To conduct a prospective, multisite, cohort study investigating the possible risk factors for medial tibial stress syndrome (MTSS) in college athletes.
One hundred and forty-six healthy, collegiate athletes from NCAA Division I and Division II institutions participated in the study. Subjects first completed a health history questionnaire to establish previous history of injury and underwent a physical examination to assess their ankle/foot strength, ankle/foot range of motion, tibial varum, and navicular drop before the start of their respective athletic season. Athletes were instructed to report to a certified athletic trainer if they developed pain on their tibia. If MTSS was present, subjects were then placed into the symptomatic group. Independent t-tests and chi-square analyses were used to determine whether differences existed between MTSS and healthy athletes for the continuous and the discrete dependent variables, respectively. The significant dependent variables were then used in the discriminant function analysis.
Twenty-nine subjects developed MTSS during this study. Athletes that had been participating in athletic activity for fewer than 5 yr were significantly more likely to develop MTSS (P = 0.002). Additionally, athletes with a previous history of MTSS (P = 0.0001), a previous history of stress fracture (P = 0.039), and the use of orthotics (P = 0.031) were more likely to develop MTSS compared with those who did not develop MTSS.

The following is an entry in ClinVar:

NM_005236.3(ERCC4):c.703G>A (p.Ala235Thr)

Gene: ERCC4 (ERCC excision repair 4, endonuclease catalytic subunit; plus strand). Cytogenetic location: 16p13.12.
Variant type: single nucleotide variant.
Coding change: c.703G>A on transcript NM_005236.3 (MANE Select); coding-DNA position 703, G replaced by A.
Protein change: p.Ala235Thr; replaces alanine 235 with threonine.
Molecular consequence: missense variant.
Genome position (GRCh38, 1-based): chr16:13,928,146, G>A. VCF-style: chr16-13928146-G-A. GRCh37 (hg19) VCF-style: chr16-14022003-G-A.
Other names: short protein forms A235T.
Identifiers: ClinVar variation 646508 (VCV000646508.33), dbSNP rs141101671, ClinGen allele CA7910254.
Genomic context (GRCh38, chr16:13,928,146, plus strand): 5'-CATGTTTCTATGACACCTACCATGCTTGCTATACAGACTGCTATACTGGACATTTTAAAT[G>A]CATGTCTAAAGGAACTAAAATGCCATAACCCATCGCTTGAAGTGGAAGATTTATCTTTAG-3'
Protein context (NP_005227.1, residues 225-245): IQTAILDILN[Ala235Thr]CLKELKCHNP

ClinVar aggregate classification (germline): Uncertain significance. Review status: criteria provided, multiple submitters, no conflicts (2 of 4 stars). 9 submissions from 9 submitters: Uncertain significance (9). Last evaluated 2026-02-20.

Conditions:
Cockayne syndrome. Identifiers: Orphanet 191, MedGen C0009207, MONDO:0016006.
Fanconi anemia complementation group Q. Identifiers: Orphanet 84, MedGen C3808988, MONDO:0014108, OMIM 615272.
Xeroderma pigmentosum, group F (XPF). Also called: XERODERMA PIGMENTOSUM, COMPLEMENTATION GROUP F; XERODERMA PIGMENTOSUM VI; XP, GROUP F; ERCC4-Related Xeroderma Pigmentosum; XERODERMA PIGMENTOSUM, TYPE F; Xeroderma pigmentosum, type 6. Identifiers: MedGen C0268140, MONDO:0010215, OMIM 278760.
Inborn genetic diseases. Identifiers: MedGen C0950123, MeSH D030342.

This study established that the factors most influencing MTSS development were previous history of MTSS and stress fracture, years of running experience, and orthotic use. These data demonstrate the importance of establishing a thorough history before the start of the season so that athletes who might be at risk for MTSS development can be identified.
1Biodynamics Research Laboratory, Department of Kinesiology, The University of North Carolina at Charlotte, Charlotte, NC; and 2Center for Biomedical Engineering Systems, The University of North Carolina at Charlotte, Charlotte, NC
Address for correspondence: Tricia J. Hubbard, Ph.D., ATC, 240-A Belk Gymnasium, Department of Kinesiology, The University of North Carolina at Charlotte, Charlotte, NC 28223; E-mail: firstname.lastname@example.org.
Submitted for publication June 2008.
Accepted for publication August 2008.